Friday, March 27, 2009
Will U.S. 'reset' offers work?
In February, the Obama administration sent a secret letter to Moscow in which it reportedly offered up its predecessor's plans for missile defenses in Europe in exchange for a more constructive Russian role on dealing with Iran's nuclear program. The Kremlin happily pocketed that proposal, but made no firm commitments as to its cooperation in squeezing Tehran. So what does Russia really think of Iran and its nuclear ambitions?
In Washington, conventional wisdom has long held that the partnership between Russia and Iran is strong - and getting stronger. There's good reason for this assumption. Moscow has been a key strategic ally and atomic enabler of the Islamic Republic for years, and the fruits of that collaboration are by now painfully obvious. If all goes as planned, Iranian officials say, the Russian-built plutonium reactor in the southern Iranian city of Bushehr will come online sometime later this year. Once it does, they have made no secret of the fact that they hope to engage Russia in the construction of several additional nuclear facilities.
At least publicly, Moscow appears comfortable with that idea. Kremlin policymakers from President Dmitry Medvedev on down have affirmed their support for Iran's nuclear "rights" and waved away Western concerns that the Islamic Republic's nuclear efforts are intended to ultimately develop a weapon.
But that does not necessarily mean the Russian government views the Iranian regime as benign, or that its allegiance to Tehran is absolute. In the past, a number of noted Russian statesmen and experts have gone against the Kremlin grain to warn about the dangers associated with Iran's ayatollahs going nuclear. Among the most prominent is Yevgeny Velikhov, the secretary of Russia's influential Public Chamber and a close confidant of Prime Minister Vladimir Putin, who warned in April 2007 that "[i]t is important that Iran does not get nuclear weapons. ... If Iran gets nuclear weapons, it will be very negative for the security of the whole world."
More recently, the one sounding the alarm has been Maj. Gen. Vladimir Dvorkin. At a conference in Moscow earlier this month, Gen. Dvorkin - a former top Soviet arms control negotiator who now heads the Center for Strategic Nuclear Forces - outlined that "Iran is actively working on a missile development program" and warned that the Islamic Republic's growing stockpile of ballistic missiles "will most likely be able to threaten the whole of Europe" in the near future.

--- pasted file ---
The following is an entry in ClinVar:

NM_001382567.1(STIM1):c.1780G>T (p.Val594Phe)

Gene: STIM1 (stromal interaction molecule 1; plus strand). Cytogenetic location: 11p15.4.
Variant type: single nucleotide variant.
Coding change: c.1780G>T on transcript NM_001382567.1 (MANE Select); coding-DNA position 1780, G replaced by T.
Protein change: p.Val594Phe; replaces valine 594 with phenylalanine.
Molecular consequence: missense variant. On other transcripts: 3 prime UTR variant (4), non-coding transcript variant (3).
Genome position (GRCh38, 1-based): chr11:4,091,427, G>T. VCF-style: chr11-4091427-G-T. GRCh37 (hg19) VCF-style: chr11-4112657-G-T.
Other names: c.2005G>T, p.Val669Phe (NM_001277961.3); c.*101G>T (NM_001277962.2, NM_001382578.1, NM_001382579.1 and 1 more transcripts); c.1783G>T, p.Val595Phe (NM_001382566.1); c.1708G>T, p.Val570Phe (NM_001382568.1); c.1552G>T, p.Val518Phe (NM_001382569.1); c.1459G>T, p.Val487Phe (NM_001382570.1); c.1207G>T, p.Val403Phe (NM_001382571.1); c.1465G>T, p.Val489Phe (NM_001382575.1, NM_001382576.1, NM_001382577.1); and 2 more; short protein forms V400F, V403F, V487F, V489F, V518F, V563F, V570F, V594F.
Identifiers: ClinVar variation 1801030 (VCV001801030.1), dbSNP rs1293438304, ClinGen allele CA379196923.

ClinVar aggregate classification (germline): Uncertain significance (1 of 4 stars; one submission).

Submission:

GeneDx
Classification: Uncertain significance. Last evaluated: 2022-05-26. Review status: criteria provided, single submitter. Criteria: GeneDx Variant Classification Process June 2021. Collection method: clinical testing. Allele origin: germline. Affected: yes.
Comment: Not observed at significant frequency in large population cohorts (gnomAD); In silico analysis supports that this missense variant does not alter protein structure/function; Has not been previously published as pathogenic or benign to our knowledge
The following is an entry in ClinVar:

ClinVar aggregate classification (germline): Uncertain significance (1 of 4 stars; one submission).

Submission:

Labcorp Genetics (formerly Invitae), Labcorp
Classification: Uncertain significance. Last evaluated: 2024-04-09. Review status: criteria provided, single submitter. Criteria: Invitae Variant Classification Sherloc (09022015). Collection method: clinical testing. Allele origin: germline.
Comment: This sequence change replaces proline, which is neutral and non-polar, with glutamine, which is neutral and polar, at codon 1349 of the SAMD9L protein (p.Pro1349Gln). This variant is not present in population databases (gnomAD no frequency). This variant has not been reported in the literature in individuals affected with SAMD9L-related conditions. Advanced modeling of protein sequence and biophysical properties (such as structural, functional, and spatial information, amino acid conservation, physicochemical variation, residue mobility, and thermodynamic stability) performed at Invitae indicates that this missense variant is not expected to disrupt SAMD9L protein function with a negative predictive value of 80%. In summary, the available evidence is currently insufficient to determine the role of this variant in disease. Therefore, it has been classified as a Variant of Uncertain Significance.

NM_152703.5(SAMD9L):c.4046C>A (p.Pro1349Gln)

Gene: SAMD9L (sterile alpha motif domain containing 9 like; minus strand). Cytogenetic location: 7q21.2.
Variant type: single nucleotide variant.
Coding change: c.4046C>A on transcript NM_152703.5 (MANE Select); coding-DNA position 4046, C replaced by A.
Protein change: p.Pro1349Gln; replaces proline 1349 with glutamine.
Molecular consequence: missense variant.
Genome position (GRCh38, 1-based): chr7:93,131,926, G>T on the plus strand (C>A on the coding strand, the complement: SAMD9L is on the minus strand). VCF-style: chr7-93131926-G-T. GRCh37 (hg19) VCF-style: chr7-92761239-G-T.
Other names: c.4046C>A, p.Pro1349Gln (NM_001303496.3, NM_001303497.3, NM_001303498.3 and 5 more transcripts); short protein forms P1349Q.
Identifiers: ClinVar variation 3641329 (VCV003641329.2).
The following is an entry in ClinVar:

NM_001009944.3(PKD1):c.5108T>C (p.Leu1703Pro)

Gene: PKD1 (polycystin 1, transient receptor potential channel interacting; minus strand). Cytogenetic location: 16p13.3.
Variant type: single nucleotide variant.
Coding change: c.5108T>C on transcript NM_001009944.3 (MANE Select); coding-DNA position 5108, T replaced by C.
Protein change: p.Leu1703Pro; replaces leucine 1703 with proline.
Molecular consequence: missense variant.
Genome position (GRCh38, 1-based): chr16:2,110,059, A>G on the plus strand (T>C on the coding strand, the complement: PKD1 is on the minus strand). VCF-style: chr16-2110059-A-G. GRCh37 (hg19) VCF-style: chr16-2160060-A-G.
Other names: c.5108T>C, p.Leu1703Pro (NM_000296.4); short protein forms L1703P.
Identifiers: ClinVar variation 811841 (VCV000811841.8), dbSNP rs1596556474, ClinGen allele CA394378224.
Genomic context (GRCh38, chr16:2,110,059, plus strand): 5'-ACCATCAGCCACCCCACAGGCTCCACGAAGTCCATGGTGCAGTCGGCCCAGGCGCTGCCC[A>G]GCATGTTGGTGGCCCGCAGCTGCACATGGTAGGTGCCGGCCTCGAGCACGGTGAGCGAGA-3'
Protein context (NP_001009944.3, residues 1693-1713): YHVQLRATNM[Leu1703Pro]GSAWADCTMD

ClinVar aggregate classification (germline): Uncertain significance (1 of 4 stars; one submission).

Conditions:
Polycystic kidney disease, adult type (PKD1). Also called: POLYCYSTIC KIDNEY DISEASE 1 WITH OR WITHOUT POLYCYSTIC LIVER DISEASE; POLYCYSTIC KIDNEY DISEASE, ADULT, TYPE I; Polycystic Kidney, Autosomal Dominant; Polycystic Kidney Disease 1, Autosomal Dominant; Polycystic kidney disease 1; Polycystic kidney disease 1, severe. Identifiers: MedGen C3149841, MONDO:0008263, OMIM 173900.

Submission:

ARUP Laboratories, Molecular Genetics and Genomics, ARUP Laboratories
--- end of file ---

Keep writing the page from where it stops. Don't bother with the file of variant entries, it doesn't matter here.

But the more acute danger, according to Gen. Dvorkin, is that Tehran could marry that capability with its burgeoning nuclear program - with major geopolitical results: "The real threat is that Iran, which is already ignoring all resolutions and sanctions issued by the U.N. Security Council, will be practically 'untouchable' after acquiring nuclear-power status and will be able to expand its support of terrorist organizations, including Hamas and Hezbollah."
That experts in Russia are increasingly seized of the potentially destabilizing effects of Iranian nuclearization should hardly come as a surprise. Geographically closer to Iran, their country is already within striking distance of Tehran's increasingly robust strategic arsenal. Officials in Moscow are acutely aware that Iran can play a much more destabilizing role in the greater Middle East - including the former Soviet majority-Muslim republics of Central Asia - than it does at present.
It is surprising that the United States and its allies so far have failed to parlay those worries into a real, constructive dialogue with the Kremlin over the common threat to both countries posed by the current regime in Tehran.
During his tenure, President George W. Bush's overtures to Moscow on the subject were more procedure than policy, stopping short of seriously engaging Russia's leaders on international security issues that, in turn, mattered to them.
Today, the Obama administration's plans to "push the reset button" on U.S.-Russia relations have focused upon some of these tactical areas - among them new arms control negotiations and greater efforts to stabilize Afghanistan.
On a larger strategic level, however, Washington has failed to convince Moscow that lasting collaboration in those arenas, and in others, will only come about through a meeting of the minds on Iran. If and when it does, the White House and the Kremlin may find they have much to talk about.
Ilan Berman is vice president for policy at the American Foreign Policy Council in Washington.
at 12:46 PM